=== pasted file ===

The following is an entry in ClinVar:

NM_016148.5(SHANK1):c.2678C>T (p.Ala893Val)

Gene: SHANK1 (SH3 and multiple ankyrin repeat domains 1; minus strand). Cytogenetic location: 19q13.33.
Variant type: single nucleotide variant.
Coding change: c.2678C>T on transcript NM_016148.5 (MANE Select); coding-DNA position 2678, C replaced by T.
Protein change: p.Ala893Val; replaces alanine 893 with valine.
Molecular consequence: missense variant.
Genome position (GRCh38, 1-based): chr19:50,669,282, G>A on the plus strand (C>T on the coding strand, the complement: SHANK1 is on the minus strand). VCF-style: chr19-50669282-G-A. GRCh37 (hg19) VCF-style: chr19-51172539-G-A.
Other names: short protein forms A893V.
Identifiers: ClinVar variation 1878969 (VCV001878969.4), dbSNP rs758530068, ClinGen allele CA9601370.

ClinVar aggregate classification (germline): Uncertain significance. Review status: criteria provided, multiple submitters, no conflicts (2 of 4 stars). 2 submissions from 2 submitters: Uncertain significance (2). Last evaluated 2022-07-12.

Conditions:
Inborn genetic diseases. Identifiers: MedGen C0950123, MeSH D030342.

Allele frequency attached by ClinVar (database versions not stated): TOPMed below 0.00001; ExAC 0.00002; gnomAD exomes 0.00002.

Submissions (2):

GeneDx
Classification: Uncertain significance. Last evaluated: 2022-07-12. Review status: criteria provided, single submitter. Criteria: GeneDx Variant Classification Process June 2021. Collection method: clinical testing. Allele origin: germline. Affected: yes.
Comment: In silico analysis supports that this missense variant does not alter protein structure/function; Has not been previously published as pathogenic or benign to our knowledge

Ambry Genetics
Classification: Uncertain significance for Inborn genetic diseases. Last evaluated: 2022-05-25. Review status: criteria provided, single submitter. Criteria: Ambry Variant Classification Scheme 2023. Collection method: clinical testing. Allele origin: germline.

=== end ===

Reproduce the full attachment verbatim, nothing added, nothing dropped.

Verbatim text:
The following is an entry in ClinVar:

NM_016148.5(SHANK1):c.2678C>T (p.Ala893Val)

Gene: SHANK1 (SH3 and multiple ankyrin repeat domains 1; minus strand). Cytogenetic location: 19q13.33.
Variant type: single nucleotide variant.
Coding change: c.2678C>T on transcript NM_016148.5 (MANE Select); coding-DNA position 2678, C replaced by T.
Protein change: p.Ala893Val; replaces alanine 893 with valine.
Molecular consequence: missense variant.
Genome position (GRCh38, 1-based): chr19:50,669,282, G>A on the plus strand (C>T on the coding strand, the complement: SHANK1 is on the minus strand). VCF-style: chr19-50669282-G-A. GRCh37 (hg19) VCF-style: chr19-51172539-G-A.
Other names: short protein forms A893V.
Identifiers: ClinVar variation 1878969 (VCV001878969.4), dbSNP rs758530068, ClinGen allele CA9601370.

ClinVar aggregate classification (germline): Uncertain significance. Review status: criteria provided, multiple submitters, no conflicts (2 of 4 stars). 2 submissions from 2 submitters: Uncertain significance (2). Last evaluated 2022-07-12.

Conditions:
Inborn genetic diseases. Identifiers: MedGen C0950123, MeSH D030342.

Allele frequency attached by ClinVar (database versions not stated): TOPMed below 0.00001; ExAC 0.00002; gnomAD exomes 0.00002.

Submissions (2):

GeneDx
Classification: Uncertain significance. Last evaluated: 2022-07-12. Review status: criteria provided, single submitter. Criteria: GeneDx Variant Classification Process June 2021. Collection method: clinical testing. Allele origin: germline. Affected: yes.
Comment: In silico analysis supports that this missense variant does not alter protein structure/function; Has not been previously published as pathogenic or benign to our knowledge

Ambry Genetics
Classification: Uncertain significance for Inborn genetic diseases. Last evaluated: 2022-05-25. Review status: criteria provided, single submitter. Criteria: Ambry Variant Classification Scheme 2023. Collection method: clinical testing. Allele origin: germline.